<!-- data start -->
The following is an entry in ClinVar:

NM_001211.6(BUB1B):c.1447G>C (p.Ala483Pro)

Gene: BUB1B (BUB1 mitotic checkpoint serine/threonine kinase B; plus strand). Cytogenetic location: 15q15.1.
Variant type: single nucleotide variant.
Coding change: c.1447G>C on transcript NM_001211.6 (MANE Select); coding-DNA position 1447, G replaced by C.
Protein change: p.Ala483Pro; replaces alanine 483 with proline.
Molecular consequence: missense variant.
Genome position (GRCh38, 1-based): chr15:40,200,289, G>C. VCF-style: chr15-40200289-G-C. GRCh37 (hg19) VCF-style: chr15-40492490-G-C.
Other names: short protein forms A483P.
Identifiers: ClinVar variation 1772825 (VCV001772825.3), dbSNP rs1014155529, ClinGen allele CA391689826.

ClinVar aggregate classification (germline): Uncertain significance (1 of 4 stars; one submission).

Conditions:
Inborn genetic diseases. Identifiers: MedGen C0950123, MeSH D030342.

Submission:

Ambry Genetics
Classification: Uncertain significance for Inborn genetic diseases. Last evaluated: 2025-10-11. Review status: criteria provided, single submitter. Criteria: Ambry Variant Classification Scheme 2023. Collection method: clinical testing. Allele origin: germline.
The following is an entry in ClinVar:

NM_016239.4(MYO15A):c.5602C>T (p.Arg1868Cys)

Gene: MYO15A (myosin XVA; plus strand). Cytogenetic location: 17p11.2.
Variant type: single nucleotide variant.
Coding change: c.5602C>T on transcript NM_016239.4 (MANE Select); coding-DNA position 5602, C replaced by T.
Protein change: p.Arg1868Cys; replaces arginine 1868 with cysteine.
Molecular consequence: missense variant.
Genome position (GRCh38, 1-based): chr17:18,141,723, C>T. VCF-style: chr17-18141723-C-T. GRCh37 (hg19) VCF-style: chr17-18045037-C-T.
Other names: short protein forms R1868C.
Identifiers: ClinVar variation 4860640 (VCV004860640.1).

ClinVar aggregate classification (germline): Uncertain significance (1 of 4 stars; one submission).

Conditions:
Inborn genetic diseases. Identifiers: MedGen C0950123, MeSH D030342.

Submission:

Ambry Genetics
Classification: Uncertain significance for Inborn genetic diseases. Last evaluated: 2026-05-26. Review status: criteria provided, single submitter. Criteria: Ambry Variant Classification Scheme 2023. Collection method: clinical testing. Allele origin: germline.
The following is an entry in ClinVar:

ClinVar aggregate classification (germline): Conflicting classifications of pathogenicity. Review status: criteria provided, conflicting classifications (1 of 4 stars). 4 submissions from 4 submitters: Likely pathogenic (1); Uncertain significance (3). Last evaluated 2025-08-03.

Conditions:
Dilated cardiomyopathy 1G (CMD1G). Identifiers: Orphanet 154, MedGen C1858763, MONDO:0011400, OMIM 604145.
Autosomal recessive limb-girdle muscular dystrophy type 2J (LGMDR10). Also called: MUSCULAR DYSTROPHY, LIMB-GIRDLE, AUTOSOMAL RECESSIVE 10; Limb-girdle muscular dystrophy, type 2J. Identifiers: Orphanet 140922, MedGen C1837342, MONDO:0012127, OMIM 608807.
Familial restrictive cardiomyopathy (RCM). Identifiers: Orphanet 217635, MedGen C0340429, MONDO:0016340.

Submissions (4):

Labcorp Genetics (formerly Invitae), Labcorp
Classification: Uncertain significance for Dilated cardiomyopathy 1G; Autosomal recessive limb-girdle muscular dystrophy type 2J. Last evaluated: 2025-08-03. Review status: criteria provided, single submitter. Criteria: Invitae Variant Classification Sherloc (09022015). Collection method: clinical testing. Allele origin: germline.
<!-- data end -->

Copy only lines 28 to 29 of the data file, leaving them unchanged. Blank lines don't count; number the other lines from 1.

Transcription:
Conditions:
Inborn genetic diseases. Identifiers: MedGen C0950123, MeSH D030342.